Source: Health Affairs Blog - October 28, 2014 Category: Health Management Authors: Jeffrey Levi Tags: All Categories Global Health Hospitals Pharma Policy Prevention Public Health Research Workforce Source Type: blogs

Ebola Deaths in Perspective
Recent events in West Africa have largely eclipsed several other ongoing outbreaks on the global stage. For example, over 780,000 cases of Chikungunya have been reported in the western hemisphere in recent months, including 1,371 cases in the United States (vs. only 4 of Ebola). Obviously, the severity of Ebola far outweighs that of Chikungunya; thus, the ratio of reported Chikungunya cases to Ebola cases (772,069 / 10,141) is 76-to-1, the ratio of Ebola deaths to Chikungunya deaths (4,922 / 118) is 73-to-1. Sadly, one ongoing epidemic which is more severe than Ebola in both disease numbers and mortality, receives little n...
Source: GIDEON blog - October 28, 2014 Category: Databases & Libraries Authors: Dr. Stephen Berger Tags: Epidemiology Events General Outbreaks ProMED Ebola Influenza SARS Source Type: blogs

TWiV 308: The Running Mad Professor
On episode #308 of the science show This Week in Virology, Tom Solomon, an infectious disease doctor from Liverpool, talks with Vincent about viral central nervous system infections of global importance, Ebola virus, and running the fastest marathon dressed as a doctor. You can find TWiV #308 at www.twiv.tv. (Source: virology blog)
Source: virology blog - October 26, 2014 Category: Virology Authors: Vincent Racaniello Tags: This Week in Virology central nervous system Chikungunya Dengue ebola virus ebolavirus encephalitis Japanese encephalitis virus poliovirus Running mad professor Tom Solomon viral Source Type: blogs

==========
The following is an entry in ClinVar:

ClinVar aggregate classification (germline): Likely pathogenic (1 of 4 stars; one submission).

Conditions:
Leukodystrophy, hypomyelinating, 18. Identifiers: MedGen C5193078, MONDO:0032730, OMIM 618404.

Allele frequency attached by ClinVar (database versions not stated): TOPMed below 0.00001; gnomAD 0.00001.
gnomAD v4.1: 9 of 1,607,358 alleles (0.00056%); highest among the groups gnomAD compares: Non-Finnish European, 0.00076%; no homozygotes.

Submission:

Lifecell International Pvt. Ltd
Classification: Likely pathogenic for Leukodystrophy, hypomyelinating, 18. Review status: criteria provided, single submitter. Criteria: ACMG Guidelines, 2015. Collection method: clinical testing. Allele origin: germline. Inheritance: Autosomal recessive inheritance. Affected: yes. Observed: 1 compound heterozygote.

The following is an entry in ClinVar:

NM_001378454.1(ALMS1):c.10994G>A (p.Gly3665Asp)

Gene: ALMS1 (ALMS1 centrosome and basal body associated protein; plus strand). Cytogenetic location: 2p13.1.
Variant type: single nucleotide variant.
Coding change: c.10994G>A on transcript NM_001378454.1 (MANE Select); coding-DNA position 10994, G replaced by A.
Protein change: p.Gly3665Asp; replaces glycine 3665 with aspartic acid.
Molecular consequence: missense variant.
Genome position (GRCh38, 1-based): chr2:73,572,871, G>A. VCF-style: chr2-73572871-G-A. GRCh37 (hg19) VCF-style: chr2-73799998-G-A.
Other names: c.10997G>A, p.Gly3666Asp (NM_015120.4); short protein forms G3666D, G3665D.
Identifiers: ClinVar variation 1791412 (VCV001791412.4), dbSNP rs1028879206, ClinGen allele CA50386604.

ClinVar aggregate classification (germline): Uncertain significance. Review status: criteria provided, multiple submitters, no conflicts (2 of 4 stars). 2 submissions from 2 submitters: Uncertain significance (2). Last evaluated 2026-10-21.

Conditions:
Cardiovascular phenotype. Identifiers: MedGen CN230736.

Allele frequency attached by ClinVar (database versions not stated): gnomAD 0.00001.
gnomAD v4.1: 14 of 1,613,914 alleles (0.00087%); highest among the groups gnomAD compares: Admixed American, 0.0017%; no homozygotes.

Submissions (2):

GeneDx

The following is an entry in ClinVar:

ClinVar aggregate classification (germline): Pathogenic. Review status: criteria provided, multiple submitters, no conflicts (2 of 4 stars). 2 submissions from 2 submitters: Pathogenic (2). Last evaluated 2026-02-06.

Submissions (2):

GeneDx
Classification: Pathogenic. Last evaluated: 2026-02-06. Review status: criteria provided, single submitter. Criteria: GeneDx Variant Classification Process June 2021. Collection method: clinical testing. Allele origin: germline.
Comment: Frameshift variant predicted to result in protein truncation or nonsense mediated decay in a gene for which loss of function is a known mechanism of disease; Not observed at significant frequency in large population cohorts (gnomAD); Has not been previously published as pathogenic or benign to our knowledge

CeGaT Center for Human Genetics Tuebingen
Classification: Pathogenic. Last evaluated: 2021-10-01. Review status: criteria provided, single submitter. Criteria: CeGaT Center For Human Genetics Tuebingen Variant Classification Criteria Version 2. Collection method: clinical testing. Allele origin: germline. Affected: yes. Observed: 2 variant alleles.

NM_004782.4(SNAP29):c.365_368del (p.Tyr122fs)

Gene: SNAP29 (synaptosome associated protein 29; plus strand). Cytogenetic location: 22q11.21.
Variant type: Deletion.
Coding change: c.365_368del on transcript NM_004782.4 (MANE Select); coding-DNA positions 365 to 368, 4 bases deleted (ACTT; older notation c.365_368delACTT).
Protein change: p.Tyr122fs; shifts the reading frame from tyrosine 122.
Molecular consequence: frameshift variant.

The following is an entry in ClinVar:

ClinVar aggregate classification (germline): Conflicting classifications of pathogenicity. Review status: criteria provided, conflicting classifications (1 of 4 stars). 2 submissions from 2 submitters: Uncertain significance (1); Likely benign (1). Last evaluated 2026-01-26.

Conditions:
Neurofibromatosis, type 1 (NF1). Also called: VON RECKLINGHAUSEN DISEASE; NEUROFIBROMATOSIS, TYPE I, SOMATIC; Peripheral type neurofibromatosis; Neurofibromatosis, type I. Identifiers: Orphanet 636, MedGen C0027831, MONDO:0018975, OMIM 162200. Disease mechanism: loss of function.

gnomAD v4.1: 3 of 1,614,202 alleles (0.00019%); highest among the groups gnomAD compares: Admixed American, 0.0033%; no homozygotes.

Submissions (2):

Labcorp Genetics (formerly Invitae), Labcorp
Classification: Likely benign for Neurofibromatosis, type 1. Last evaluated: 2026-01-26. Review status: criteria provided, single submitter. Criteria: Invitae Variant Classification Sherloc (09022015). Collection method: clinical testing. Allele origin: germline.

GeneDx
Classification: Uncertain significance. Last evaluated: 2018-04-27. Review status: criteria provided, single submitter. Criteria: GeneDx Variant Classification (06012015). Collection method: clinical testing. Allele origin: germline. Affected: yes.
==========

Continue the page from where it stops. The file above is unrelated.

Could the Ebola virus epidemic have been prevented?
The cover of this week’s issue of Businessweek declares that ‘Ebola is coming’ in letters colored like blood, with the subtitle ‘The US had a chance to stop the virus in its tracks. It missed’. Although the article presents a good analysis of the hurdles in developing antibody therapy for Ebola virus infection, the cover is overstated. Why does Businessweek think that Ebola virus is coming to the US? (there is no mention of this topic in the article). Are we sure that antibody therapy would have stopped the outbreak? (no, as stated in the article). How the U.S. Screwed Up in the Fight Against ...
Source: virology blog - September 30, 2014 Category: Virology Authors: Vincent Racaniello Tags: Basic virology Commentary Information antiviral ebola virus ebolavirus epidemic monoclonal antibody therapy outbreak vaccine West Africa ZMapp Source Type: blogs

Chikungunya – Coming to America ?
Chikunguna is hardly a “household” word in the United States; but we may all be talking about the disease very soon! This viral infection, transmitted by mosquitoes, is associated with high fever, rash and severe joint pains. Even after recovery, the pains may persist for many months. Originally described in Africa, the disease spread to Asia, causing an epidemic of over 1.5 million cases in India during 2006 to 2007. At one point, an Indian traveler carried the infection to Italy, resulting in hundreds of cases in the region of Ravenna. During the first half of 2014, new outbreaks were reported in the South Pa...